Take the 2-minute tour ×
Stack Overflow is a question and answer site for professional and enthusiast programmers. It's 100% free, no registration required.

I recently upgraded my Drupal core from 6.15 to 6.26. In the update process, I was asked to make a backup of all my files, then delete the entire Drupal installation from my server, and rebuild it using the supplied files. I then copied all relevant back-up files back to the server from my local machine. The problem I'm having now is that I get a "The directory is not writable" notification whenever I do any sort of action as an admin. Initially, I was getting the error that "sites/default/files" was not writable, but I fixed that, and I changed the permissions on every file in the installation to 755. Why am I getting this error, and how can I fix it?

share|improve this question

5 Answers 5

up vote 3 down vote accepted

Although permissions may be set to 755, most likely the directory ownership is set to the wrong user.

share|improve this answer
    
Ah, I didn't have the rights on the server to change the ownership, but I contacted the admin, and that seemed to do it. Sorry for taking so long to accept your answer! –  Chiubaka Aug 2 '12 at 1:01

Just wanted to add this possibility, which fixed this issue for me after trying many things:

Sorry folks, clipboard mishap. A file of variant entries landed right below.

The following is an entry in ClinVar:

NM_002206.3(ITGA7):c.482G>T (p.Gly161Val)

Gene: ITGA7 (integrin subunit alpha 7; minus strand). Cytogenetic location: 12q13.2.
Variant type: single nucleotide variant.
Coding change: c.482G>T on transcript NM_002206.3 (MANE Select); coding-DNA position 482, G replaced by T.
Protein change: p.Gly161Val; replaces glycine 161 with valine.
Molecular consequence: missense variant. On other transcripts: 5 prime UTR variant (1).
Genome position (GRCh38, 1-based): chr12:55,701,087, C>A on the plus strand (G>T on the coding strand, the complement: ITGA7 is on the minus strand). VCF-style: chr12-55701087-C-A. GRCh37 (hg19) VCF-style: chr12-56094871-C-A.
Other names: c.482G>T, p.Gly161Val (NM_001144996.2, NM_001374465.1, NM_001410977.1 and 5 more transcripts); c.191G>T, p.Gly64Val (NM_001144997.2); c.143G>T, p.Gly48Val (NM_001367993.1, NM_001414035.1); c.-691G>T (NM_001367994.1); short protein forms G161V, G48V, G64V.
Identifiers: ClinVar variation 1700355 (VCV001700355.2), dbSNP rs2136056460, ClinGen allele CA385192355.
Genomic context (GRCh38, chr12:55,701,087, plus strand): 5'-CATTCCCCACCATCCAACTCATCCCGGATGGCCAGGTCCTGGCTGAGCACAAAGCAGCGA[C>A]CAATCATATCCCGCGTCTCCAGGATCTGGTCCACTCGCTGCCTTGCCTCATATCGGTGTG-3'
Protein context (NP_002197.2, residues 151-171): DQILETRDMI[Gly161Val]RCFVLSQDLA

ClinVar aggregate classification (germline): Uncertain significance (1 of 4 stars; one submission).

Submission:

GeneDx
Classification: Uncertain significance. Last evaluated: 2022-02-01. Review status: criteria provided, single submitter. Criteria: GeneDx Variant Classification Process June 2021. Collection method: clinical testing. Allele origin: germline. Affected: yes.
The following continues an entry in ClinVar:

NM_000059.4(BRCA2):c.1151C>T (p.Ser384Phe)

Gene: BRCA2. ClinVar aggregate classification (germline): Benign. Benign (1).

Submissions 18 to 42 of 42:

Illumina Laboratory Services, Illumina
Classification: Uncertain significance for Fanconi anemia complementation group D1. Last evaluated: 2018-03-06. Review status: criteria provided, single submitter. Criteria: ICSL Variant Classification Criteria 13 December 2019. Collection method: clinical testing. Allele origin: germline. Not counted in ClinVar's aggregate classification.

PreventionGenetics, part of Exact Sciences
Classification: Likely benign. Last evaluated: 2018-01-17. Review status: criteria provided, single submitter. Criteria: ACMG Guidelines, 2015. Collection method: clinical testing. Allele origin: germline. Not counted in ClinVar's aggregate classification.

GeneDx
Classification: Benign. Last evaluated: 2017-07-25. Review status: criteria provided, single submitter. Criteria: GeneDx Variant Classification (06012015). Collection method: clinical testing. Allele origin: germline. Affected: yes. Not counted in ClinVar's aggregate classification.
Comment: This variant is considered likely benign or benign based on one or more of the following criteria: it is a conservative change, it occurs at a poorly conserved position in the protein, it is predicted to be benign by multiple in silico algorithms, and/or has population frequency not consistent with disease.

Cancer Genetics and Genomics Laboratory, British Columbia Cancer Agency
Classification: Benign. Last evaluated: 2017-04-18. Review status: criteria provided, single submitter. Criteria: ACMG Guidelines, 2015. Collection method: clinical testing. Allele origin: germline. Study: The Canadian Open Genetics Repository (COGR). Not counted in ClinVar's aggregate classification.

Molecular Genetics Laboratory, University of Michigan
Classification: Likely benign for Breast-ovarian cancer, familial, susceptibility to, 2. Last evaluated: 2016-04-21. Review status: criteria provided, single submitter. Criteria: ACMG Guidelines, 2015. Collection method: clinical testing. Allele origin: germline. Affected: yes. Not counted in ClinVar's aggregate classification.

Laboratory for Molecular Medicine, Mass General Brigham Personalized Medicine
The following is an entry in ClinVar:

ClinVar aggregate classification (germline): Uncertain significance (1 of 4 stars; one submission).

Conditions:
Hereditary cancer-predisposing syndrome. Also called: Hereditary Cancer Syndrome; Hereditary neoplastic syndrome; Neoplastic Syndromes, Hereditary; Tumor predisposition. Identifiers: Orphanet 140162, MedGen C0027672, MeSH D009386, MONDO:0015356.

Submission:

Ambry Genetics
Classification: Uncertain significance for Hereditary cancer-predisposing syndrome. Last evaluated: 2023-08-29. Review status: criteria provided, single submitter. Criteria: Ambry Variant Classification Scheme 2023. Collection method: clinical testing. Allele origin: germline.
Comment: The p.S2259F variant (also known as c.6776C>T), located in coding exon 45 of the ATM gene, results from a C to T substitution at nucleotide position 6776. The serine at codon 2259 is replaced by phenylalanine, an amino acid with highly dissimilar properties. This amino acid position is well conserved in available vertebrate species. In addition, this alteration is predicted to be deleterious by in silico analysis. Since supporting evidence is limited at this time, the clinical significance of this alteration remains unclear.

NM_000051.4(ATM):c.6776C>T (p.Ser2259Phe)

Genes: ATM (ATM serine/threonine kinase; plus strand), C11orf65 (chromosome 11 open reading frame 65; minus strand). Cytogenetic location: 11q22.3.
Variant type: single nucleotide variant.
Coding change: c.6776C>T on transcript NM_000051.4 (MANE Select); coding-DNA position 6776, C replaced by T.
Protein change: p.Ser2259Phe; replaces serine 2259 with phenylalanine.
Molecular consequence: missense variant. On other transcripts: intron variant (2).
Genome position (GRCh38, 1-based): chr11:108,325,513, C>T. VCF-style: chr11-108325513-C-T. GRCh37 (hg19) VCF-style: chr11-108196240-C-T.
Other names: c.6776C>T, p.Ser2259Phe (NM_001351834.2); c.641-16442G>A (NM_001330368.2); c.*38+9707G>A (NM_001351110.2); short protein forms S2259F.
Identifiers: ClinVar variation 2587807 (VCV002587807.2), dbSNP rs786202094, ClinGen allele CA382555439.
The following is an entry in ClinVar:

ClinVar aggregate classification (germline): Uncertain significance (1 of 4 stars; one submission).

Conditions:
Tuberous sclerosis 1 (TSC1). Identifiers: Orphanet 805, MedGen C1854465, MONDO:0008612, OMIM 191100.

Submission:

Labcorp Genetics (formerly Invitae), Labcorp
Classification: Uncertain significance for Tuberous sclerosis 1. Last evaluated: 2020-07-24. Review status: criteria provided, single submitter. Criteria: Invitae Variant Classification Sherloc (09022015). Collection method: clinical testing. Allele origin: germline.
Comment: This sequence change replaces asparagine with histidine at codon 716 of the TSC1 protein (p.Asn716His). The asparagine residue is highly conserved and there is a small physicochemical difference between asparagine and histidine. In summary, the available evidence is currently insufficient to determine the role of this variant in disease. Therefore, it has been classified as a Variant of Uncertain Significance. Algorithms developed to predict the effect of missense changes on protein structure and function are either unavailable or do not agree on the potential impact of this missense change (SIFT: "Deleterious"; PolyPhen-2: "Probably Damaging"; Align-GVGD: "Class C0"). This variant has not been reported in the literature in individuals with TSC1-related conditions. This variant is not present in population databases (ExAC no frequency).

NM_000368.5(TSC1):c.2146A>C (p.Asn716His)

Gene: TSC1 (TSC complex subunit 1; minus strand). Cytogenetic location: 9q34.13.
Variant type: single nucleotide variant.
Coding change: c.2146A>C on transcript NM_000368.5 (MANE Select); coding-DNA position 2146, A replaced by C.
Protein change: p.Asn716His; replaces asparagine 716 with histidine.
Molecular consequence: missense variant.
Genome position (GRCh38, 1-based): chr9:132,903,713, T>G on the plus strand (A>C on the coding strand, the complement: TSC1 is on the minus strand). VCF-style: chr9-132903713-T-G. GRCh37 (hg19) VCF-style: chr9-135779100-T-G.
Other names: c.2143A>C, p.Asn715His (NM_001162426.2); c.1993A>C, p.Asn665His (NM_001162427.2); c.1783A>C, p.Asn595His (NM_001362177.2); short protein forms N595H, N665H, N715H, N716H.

If you're running SELinux (like Fedora), you may have a "security context" issue on /sites/default or /sites/default/files. So even if you open it up using chmod 777 (not a good idea), you STILL get the permission issue.

the fix is (first cd to sites directory):

restorecon -rv default/

I ran this locally as root.

I don't pretend to be an expert on security contexts by any stretch, but Fedora documentation is here.

Hope that helps others avoid my headache!

share|improve this answer
    
WOW, you just saved my from a whole lot of time-wasting. if not for your comment, i could be searching for days and still not figure out it's an SELinux issue. THANKS A LOT! –  BLV Jun 26 '13 at 20:01
    
@BLV glad it helped, the security contexts are a real PITA imo. –  tbone Jun 26 '13 at 20:13

After finding the permissions problem, you'll probably want to go back and chmod 644 for all files, and 755 for directories (besides the upload folder) just to be safe.

share|improve this answer

You can do it using two possible options:
1. change the owner of files directory and all files inside it to apache user
2. Give 777 permissions recursively to files directory

share|improve this answer

Drupal sometimes create some directories so check if sites/default/files sub directories have the right permissions

share|improve this answer

Your Answer

 
discard

By posting your answer, you agree to the privacy policy and terms of service.

Not the answer you're looking for? Browse other questions tagged or ask your own question.